Microsoft versus Sony, Battlefield versus Call of Duty and Forza versus Gran Turismo. These are some of the rivalries that can get people talking about console wars. “Game On or Game Over” is your place to get inside the minds of Nicholas and Andy as they seek to find the true meaning of gaming and tackle some of gaming’s most controversial subjects. Both are award winning authors – although the awards haven’t been mailed or created yet — but trust them. Would they lie to you?
Nicholas: Before we begin with this week’s discussion, I wanted to give you an insight into how ‘broken’ my mind is. Two weeks ago I was still on holidays from work was sitting at home wondering what to do. I looked into my cupboard for a game to play, and noticed that I still hadn’t finished (not by a long shot) GTA V. I was going to play it, but since it was now on an old console I didn’t want to. So because of my ridiculous OCD tendencies, I didn’t pick it up, and until today, it still remains unfinished.
Now the reason I mention this isn’t so readers can realize how ridiculous I am, but to lead on to the topic I wanted to discuss this week. Whenever a new console is announced the first question gamers always ask is, “will it be backwards compatible”. Admittedly, I was one of those gamers who was disappointed when the Xbox One was announced that it wouldn’t play Xbox 360 discs. To kick things off this week, are you too one of those gamers that wishes consoles would be compatible with older games? Do you think it’s a functionality developers should focus on when developing new systems?
Andy: Man, this is a topic I, and many others, thought long and hard about last summer when the new consoles were announced and feature sets were being discussed. I think we are going to differ on opinions with this one. I don’t think consoles need to have it, nor should they have it for that matter anymore. Now, I say that not really as a gamer but from a realistic standpoint. Would it be nice if my Xbox One played my Xbox 360 games? Sure it would. Yet realistically, it’s just not practical to keep adding that in. I can’t ever pretend to be a high technology guy – but I have to believe it adds unneeded work and headaches to try and get a new console to basically be two machines. Sony did it for a while with the Play Station 3 but removed that feature, same with Microsoft and the 360. If you look at it just from that angle there has to be a reason they removed it.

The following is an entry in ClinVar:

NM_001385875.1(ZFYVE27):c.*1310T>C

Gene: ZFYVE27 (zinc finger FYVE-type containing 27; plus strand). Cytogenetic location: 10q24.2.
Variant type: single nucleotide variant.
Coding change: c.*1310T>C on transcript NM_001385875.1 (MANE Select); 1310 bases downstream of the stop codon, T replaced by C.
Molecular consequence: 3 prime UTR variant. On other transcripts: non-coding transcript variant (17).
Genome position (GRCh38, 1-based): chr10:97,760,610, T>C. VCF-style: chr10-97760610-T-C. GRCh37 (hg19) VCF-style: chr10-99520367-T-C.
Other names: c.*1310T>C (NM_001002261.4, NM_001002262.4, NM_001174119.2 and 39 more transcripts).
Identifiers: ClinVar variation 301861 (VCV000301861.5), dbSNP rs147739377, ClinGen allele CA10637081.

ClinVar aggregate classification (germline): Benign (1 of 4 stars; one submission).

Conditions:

The whole technology angle aside for now though, the easiest argument for not needing backwards compatibility is simple – and I know you’re heard it before – just keep your old system. The television I game on most often has 3 HDMI ports so switching between consoles is as simple as hitting the ‘Display’ button on my remote. Personally, I like looking at my entertainment centre and seeing multiple consoles and the stacks of games I have. To be honest though, for me personally, I’m not sure why the obsession is there for some people that always ask for backwards compatibility. Maybe you can shed some light on it, is it simply a matter of convenience or is there something more to it for you?
Nicholas: I think the most obvious answer, as you have stated, is convenience. You’re quite right, most televisions these days do have multiple HDMI ports, so switching between consoles is usually not much more than a press of a button on your remote, but there are some things we need to consider here. You mentioned that you liked to look at your entertainment centre and see multiple consoles – but what about those people who have more than three consoles (I know, first world problem incoming). I own all three of the last generation consoles, an Xbox One, a Nintendo Wii U, as well as all other home Nintendo consoles. Now the Wii U, PS3, Xbox 360, and Xbox One all run via HDMI port, which is one more cable than I have ports for. So if I ever wanted to switch to one of the consoles that isn’t currently connected, I need to get up, change the cables, and sit back down again. Yes there are parts you can buy that add extra HDMI cables to your TV, but I’d rather not spend money where I don’t have to.